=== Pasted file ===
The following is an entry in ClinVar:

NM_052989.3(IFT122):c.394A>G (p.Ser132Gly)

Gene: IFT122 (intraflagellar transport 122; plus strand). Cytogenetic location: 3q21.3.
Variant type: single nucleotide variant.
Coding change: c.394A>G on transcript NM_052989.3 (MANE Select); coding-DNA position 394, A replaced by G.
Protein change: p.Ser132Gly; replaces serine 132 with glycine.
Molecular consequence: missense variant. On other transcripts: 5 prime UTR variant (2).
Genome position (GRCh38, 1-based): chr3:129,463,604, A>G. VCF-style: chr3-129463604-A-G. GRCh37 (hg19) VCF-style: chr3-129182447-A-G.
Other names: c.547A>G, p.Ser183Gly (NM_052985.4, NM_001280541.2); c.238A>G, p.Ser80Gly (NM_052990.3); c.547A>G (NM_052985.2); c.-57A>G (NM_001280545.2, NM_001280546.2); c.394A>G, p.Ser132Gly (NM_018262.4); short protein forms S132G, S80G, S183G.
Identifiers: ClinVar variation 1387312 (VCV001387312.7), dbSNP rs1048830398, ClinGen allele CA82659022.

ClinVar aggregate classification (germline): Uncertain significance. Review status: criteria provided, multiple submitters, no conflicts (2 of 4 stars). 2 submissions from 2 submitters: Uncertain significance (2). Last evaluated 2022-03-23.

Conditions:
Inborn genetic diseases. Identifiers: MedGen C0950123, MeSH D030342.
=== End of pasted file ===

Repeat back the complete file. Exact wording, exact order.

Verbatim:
The following is an entry in ClinVar:

NM_052989.3(IFT122):c.394A>G (p.Ser132Gly)

Gene: IFT122 (intraflagellar transport 122; plus strand). Cytogenetic location: 3q21.3.
Variant type: single nucleotide variant.
Coding change: c.394A>G on transcript NM_052989.3 (MANE Select); coding-DNA position 394, A replaced by G.
Protein change: p.Ser132Gly; replaces serine 132 with glycine.
Molecular consequence: missense variant. On other transcripts: 5 prime UTR variant (2).
Genome position (GRCh38, 1-based): chr3:129,463,604, A>G. VCF-style: chr3-129463604-A-G. GRCh37 (hg19) VCF-style: chr3-129182447-A-G.
Other names: c.547A>G, p.Ser183Gly (NM_052985.4, NM_001280541.2); c.238A>G, p.Ser80Gly (NM_052990.3); c.547A>G (NM_052985.2); c.-57A>G (NM_001280545.2, NM_001280546.2); c.394A>G, p.Ser132Gly (NM_018262.4); short protein forms S132G, S80G, S183G.
Identifiers: ClinVar variation 1387312 (VCV001387312.7), dbSNP rs1048830398, ClinGen allele CA82659022.

ClinVar aggregate classification (germline): Uncertain significance. Review status: criteria provided, multiple submitters, no conflicts (2 of 4 stars). 2 submissions from 2 submitters: Uncertain significance (2). Last evaluated 2022-03-23.

Conditions:
Inborn genetic diseases. Identifiers: MedGen C0950123, MeSH D030342.